Boston Herald reporter Carr tracks a pair of Beantown siblings along a twisted trail of extortion, graft, murder and other crimes that overran even the FBI.
Making it clear that he will not be unduly obsessed with journalistic objectivity here, the author describes his behavior during Billy Bulger’s testimony at a 2003 congressional hearing: “In full view of the CSPAN camera, I periodically grimaced, made faces, stuck out my tongue, rolled my eyes, and grabbed my throat when I thought Billy was being less than forthcoming.” Carr goes on to document that Billy’s reputation as “the good brother” was as misleading as his congressional testimony. He follows Billy’s ascent from Boston’s notorious Southie neighborhood (which he served in the Massachusetts House of Representatives to his eventual presidency at the University of Massachusetts. Big brother Whitey Bulger was in Carr’s estimation a fulltime, nonpareil crook, possibly the model for the hit man in George V. Higgins’s celebrated Boston crime novel, The Friends of Eddie Coyle. For nearly three decades, the author contends, Billy worked inside the system while Whitey worked outside the law; the crux of Carr’s thesis is that they cooperated in buying and corrupting whomever they could not intimidate or, in Whitey’s case, permanently remove. Among those bought, the author asserts, was FBI agent Zip Connolly, another Southie boy; it was a congressional investigation of corruption in the Boston office of the FBI that finally cost Billy his job at UMass. Billy’s eventual disgrace tainted an associated host of Boston political hacks and bureaucrats, but he still draws a state pension; Whitey remains at large, reportedly sighted in locales as disparate as Thailand and Portugal.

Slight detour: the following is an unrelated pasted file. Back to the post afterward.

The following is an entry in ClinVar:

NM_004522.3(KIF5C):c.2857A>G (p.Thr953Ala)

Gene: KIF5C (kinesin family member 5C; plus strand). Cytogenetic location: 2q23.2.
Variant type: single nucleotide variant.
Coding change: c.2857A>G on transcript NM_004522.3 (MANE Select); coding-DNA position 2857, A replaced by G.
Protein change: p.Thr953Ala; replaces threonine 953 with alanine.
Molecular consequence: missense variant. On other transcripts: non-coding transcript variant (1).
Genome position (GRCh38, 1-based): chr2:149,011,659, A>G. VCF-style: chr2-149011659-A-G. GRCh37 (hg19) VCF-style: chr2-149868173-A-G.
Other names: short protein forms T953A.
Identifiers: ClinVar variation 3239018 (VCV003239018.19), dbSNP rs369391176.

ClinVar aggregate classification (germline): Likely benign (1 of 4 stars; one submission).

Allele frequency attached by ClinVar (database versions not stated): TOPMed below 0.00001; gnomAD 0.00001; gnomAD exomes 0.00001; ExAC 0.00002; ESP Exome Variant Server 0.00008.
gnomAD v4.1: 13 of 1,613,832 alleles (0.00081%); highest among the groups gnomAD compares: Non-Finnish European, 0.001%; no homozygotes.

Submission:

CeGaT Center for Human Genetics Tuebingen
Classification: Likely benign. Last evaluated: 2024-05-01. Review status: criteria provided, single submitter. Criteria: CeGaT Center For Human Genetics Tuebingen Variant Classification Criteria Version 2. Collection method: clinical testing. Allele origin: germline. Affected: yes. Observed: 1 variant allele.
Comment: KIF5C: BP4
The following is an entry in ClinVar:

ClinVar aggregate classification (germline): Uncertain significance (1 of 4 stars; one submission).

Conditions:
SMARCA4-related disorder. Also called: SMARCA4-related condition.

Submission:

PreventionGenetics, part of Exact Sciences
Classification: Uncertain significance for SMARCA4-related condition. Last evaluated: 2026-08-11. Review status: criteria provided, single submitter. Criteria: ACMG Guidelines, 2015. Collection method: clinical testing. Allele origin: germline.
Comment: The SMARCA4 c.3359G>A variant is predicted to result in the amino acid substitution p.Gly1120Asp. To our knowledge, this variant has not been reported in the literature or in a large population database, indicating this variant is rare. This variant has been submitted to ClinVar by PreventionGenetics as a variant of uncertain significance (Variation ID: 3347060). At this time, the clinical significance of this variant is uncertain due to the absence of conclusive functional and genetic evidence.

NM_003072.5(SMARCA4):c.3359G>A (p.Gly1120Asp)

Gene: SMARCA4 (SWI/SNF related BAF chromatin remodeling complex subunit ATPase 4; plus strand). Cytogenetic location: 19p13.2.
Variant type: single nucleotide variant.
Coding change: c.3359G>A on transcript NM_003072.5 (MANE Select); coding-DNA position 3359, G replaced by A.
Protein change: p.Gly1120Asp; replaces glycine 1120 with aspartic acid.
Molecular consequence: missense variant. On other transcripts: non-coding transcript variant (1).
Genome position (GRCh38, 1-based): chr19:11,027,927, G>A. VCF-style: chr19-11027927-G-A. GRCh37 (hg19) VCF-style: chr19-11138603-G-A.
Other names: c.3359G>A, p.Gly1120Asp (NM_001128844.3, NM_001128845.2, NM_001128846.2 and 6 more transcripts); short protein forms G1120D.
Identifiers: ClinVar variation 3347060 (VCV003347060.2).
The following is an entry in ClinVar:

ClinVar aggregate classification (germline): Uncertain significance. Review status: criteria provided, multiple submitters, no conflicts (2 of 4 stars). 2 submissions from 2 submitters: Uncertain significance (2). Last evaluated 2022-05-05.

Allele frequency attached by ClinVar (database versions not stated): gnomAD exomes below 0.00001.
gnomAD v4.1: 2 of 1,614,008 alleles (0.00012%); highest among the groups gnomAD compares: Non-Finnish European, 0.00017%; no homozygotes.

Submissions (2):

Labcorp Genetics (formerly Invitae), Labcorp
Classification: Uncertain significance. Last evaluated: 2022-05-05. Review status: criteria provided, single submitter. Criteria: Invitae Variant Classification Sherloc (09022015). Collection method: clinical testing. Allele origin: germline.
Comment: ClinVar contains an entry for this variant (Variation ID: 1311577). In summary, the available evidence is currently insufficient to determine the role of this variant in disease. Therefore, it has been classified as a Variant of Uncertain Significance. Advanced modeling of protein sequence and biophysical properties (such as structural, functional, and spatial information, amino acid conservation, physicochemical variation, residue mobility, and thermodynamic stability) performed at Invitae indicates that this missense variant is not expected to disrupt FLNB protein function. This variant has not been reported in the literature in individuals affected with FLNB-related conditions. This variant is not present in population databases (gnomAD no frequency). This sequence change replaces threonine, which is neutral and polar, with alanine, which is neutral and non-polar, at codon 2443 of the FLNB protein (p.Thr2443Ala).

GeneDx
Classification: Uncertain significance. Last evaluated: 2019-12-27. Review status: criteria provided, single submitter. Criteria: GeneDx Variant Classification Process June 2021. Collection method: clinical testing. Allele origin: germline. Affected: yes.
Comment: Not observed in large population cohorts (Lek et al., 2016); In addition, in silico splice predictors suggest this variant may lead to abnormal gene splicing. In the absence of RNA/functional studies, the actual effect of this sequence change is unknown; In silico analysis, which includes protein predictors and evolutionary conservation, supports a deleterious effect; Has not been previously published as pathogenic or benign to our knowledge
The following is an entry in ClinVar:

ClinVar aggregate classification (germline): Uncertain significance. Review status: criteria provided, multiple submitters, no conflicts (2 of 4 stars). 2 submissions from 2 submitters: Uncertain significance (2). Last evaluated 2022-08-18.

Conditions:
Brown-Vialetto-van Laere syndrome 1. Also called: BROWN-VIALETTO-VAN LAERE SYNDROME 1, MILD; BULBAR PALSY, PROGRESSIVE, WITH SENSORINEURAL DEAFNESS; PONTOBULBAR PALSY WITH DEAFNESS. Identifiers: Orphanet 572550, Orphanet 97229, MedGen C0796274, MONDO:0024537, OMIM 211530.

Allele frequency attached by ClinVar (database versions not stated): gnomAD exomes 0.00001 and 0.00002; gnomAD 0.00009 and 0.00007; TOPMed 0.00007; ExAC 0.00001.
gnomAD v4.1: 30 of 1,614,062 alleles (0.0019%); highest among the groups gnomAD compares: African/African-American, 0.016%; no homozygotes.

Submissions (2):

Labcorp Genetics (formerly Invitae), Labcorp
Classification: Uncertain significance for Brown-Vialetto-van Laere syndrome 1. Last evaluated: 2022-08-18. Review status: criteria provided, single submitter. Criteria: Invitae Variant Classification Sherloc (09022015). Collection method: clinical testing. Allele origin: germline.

A classic, seamy portrait of widespread moral turpitude, conveyed with crackling Boston-Irish sarcasm.